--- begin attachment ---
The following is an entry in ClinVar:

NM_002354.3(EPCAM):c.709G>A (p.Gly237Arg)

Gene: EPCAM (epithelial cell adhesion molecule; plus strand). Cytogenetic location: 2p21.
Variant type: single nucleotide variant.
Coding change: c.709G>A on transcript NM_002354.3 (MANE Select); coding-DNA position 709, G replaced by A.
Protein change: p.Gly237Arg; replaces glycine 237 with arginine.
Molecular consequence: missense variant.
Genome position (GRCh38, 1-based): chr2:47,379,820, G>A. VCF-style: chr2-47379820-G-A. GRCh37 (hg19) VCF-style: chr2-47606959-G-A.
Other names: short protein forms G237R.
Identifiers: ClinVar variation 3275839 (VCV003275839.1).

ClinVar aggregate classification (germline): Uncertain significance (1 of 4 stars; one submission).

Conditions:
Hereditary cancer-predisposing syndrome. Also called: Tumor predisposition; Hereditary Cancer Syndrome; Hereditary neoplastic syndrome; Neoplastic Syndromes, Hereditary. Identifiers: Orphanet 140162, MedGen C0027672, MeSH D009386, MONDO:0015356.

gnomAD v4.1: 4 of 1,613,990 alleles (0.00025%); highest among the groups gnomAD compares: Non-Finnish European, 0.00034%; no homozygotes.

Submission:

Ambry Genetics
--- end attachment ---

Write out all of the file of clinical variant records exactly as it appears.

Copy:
The following is an entry in ClinVar:

NM_002354.3(EPCAM):c.709G>A (p.Gly237Arg)

Gene: EPCAM (epithelial cell adhesion molecule; plus strand). Cytogenetic location: 2p21.
Variant type: single nucleotide variant.
Coding change: c.709G>A on transcript NM_002354.3 (MANE Select); coding-DNA position 709, G replaced by A.
Protein change: p.Gly237Arg; replaces glycine 237 with arginine.
Molecular consequence: missense variant.
Genome position (GRCh38, 1-based): chr2:47,379,820, G>A. VCF-style: chr2-47379820-G-A. GRCh37 (hg19) VCF-style: chr2-47606959-G-A.
Other names: short protein forms G237R.
Identifiers: ClinVar variation 3275839 (VCV003275839.1).

ClinVar aggregate classification (germline): Uncertain significance (1 of 4 stars; one submission).

Conditions:
Hereditary cancer-predisposing syndrome. Also called: Tumor predisposition; Hereditary Cancer Syndrome; Hereditary neoplastic syndrome; Neoplastic Syndromes, Hereditary. Identifiers: Orphanet 140162, MedGen C0027672, MeSH D009386, MONDO:0015356.

gnomAD v4.1: 4 of 1,613,990 alleles (0.00025%); highest among the groups gnomAD compares: Non-Finnish European, 0.00034%; no homozygotes.

Submission:

Ambry Genetics